Saturday, November 04, 2006

Richard Pombo: Public Enemy No. 1

Here is the AP Report on Laura Bush's campaign stop for Richard Pombo. Maybe she thinks that George is also an environmentalist.
First lady defends Pombo's environmental record

By TERENCE CHEA, Associated Press Writer

(11-03) 12:58 PST Pleasanton, Calif. (AP) -- Republican Rep. Richard Pombo, who has faced of wave of attack ads from national conservation groups, is an "enthusiastic steward" of the environment and a friend of wildlife, first lady Laura Bush told GOP supporters Friday.

The first lady defended the environmental record of the seven-term congressman, seeking to give him a boost in his unexpectedly tight re-election campaign. Environmental groups have spent heavily to defeat Pombo, angered by what they say are anti-environmental policies he has championed as chairman of the House Resources Committee.

Appearing with Pombo at a campaign rally, Bush told supporters that the congressman has led efforts to promote alternative fuels and reform the Endangered Species Act. She said the act has created barriers to repairing the aging levees that crisscross Pombo's district, which stretches from the agricultural plains of the Central Valley to eastern San Francisco Bay area suburbs.

"U.S. Rep. Pombo is an enthusiastic steward of our country's natural resources," Bush said in Pleasanton, about 40 miles east of San Francisco. "Because of his leadership, wildlife, property and people will be protected from dangerous flooding."

Pombo, a rancher who has held the 11th Congressional District seat since 1992, faces a surprisingly competitive race against Democrat Jerry McNerney, a 53-year-old wind-energy engineer who holds a doctorate in mathematics.

"It's astounding that she would mention the environment and Richard Pombo in the same sentence because Richard Pombo has made his living beating up on environmentalists and environmental laws," said Rob Caughlan, a McNerney campaign spokesman. "That's why we have the support of every environmental group in the country."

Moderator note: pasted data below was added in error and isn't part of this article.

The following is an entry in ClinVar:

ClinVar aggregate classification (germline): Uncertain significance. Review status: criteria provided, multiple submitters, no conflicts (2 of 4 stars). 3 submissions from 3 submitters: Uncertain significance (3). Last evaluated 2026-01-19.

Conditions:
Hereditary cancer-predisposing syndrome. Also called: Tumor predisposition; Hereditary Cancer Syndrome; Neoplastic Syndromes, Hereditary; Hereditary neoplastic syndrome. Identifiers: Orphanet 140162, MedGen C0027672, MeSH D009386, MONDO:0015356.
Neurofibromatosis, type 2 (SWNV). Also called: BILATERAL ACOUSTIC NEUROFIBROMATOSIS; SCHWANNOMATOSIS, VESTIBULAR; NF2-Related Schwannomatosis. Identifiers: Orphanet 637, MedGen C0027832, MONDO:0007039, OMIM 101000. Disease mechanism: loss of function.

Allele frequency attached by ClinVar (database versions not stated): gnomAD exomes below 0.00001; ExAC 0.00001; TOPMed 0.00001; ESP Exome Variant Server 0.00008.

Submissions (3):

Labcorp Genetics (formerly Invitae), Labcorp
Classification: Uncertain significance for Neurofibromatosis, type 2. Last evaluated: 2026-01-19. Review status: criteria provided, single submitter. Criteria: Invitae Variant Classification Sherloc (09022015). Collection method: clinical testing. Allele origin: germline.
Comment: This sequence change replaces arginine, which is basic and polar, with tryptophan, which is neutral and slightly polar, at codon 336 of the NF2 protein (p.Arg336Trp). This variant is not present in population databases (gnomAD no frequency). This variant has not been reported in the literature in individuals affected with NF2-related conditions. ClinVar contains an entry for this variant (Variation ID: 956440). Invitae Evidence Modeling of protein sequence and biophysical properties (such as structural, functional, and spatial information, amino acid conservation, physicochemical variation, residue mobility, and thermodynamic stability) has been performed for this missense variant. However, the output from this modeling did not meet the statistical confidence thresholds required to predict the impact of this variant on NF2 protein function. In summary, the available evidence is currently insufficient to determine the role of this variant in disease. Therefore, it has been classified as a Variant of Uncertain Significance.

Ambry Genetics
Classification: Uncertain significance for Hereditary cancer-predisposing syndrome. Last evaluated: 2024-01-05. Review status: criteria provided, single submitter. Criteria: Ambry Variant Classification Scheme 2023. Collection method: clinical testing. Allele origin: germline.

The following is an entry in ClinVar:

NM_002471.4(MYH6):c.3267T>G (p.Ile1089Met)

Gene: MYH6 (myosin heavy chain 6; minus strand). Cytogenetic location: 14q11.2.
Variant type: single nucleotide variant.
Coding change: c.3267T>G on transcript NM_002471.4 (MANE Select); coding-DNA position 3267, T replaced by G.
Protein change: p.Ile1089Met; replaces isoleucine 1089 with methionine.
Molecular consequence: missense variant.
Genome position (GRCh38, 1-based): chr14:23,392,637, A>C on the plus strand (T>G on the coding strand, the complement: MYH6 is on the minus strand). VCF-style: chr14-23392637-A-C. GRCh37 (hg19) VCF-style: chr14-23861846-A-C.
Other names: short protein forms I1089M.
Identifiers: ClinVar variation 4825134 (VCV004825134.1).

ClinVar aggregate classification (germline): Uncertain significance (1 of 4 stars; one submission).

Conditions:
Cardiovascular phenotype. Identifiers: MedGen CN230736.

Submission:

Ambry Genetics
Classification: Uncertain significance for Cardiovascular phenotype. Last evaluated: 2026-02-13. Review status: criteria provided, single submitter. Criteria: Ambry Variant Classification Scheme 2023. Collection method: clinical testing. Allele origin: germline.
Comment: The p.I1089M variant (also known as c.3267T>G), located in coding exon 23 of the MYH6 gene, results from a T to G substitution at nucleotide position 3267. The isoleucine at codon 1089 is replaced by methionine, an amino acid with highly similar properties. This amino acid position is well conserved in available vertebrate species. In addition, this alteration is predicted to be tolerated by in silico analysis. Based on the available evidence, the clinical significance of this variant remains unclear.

The first lady's campaigning for Pombo four days before Tuesday's election underscored Republican worries that Democrats could take control of Congress.

On Thursday night, she campaigned for Rep. John Doolittle, another Republican incumbent at risk of losing his House seat, at a small Christian college in a Sacramento suburb.

Pombo, 45, has been environmentalists' public enemy No. 1 since becoming chairman of the Resources Committee in 2003.

A staunch advocate for private property rights, he pushed an overhaul of the Endangered Species Act through the House last year that gave new rights to landowners and limited habitat protections.

He also supported legislation that would have allowed the sale of public lands for mining and advocated for more domestic oil drilling, both offshore and in Alaska. Meanwhile Pombo has taken campaign money from oil, gas and timber companies that would benefit from his legislation.

Environmental groups such as the Sierra Club and Defenders of Wildlife have spent about $1 million on campaign ads to unseat Pombo since California's June primary.

On Friday, the first lady sought to shore up Pombo's environmental credentials. She cited his role in passing the National Energy Policy Act, which she said would help end the country's dependence on foreign oil by promoting alternative fuels such as biodiesel.

"U.S. Rep. Pombo is committed to safeguarding local ecosystems," she told Republican activists at a television-production studio owned by NFL commentator and former Oakland Raiders coach John Madden. "Richard promotes responsible conservation initiatives, programs that protect wildlife while also improving the lives of his constituents."

Environmentalists planned their own rally in Pleasanton on Saturday, when Hollywood stars Ben Affleck and Jennifer Garner were expected to campaign for McNerney.


Associated Press Writer Erica Werner contributed to this report from Washington, D.C.

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